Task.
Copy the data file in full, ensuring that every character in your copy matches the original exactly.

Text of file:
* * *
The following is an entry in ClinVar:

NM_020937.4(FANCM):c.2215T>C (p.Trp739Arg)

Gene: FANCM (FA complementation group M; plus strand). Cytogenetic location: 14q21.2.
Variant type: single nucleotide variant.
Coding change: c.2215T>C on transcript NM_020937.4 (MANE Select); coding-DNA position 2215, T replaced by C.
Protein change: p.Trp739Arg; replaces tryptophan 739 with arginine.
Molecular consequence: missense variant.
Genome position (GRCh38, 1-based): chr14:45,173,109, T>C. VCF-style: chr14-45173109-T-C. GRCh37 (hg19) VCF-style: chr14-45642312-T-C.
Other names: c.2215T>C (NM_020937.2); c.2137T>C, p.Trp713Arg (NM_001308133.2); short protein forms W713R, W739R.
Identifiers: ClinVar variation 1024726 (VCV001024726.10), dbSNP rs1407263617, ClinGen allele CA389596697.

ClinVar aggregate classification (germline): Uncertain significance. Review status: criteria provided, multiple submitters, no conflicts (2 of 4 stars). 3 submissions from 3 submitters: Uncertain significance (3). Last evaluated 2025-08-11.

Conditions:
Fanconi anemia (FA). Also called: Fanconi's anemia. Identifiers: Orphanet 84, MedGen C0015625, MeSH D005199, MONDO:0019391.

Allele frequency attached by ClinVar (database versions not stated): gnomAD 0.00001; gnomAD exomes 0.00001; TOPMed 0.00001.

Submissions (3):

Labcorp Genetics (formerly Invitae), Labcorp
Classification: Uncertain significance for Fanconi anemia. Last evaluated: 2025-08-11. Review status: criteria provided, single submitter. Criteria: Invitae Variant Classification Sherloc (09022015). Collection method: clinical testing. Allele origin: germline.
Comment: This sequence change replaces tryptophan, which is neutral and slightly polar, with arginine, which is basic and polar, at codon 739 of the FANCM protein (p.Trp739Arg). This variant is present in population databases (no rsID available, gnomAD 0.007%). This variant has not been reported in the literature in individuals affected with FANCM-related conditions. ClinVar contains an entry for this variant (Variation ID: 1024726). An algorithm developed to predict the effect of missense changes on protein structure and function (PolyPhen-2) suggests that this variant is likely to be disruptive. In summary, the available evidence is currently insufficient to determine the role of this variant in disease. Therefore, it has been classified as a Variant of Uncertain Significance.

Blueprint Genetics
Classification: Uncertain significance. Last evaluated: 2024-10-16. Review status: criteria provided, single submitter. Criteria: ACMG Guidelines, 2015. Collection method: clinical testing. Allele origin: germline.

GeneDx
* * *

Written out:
The following is an entry in ClinVar:

NM_020937.4(FANCM):c.2215T>C (p.Trp739Arg)

Gene: FANCM (FA complementation group M; plus strand). Cytogenetic location: 14q21.2.
Variant type: single nucleotide variant.
Coding change: c.2215T>C on transcript NM_020937.4 (MANE Select); coding-DNA position 2215, T replaced by C.
Protein change: p.Trp739Arg; replaces tryptophan 739 with arginine.
Molecular consequence: missense variant.
Genome position (GRCh38, 1-based): chr14:45,173,109, T>C. VCF-style: chr14-45173109-T-C. GRCh37 (hg19) VCF-style: chr14-45642312-T-C.
Other names: c.2215T>C (NM_020937.2); c.2137T>C, p.Trp713Arg (NM_001308133.2); short protein forms W713R, W739R.
Identifiers: ClinVar variation 1024726 (VCV001024726.10), dbSNP rs1407263617, ClinGen allele CA389596697.

ClinVar aggregate classification (germline): Uncertain significance. Review status: criteria provided, multiple submitters, no conflicts (2 of 4 stars). 3 submissions from 3 submitters: Uncertain significance (3). Last evaluated 2025-08-11.

Conditions:
Fanconi anemia (FA). Also called: Fanconi's anemia. Identifiers: Orphanet 84, MedGen C0015625, MeSH D005199, MONDO:0019391.

Allele frequency attached by ClinVar (database versions not stated): gnomAD 0.00001; gnomAD exomes 0.00001; TOPMed 0.00001.

Submissions (3):

Labcorp Genetics (formerly Invitae), Labcorp
Classification: Uncertain significance for Fanconi anemia. Last evaluated: 2025-08-11. Review status: criteria provided, single submitter. Criteria: Invitae Variant Classification Sherloc (09022015). Collection method: clinical testing. Allele origin: germline.
Comment: This sequence change replaces tryptophan, which is neutral and slightly polar, with arginine, which is basic and polar, at codon 739 of the FANCM protein (p.Trp739Arg). This variant is present in population databases (no rsID available, gnomAD 0.007%). This variant has not been reported in the literature in individuals affected with FANCM-related conditions. ClinVar contains an entry for this variant (Variation ID: 1024726). An algorithm developed to predict the effect of missense changes on protein structure and function (PolyPhen-2) suggests that this variant is likely to be disruptive. In summary, the available evidence is currently insufficient to determine the role of this variant in disease. Therefore, it has been classified as a Variant of Uncertain Significance.

Blueprint Genetics
Classification: Uncertain significance. Last evaluated: 2024-10-16. Review status: criteria provided, single submitter. Criteria: ACMG Guidelines, 2015. Collection method: clinical testing. Allele origin: germline.

GeneDx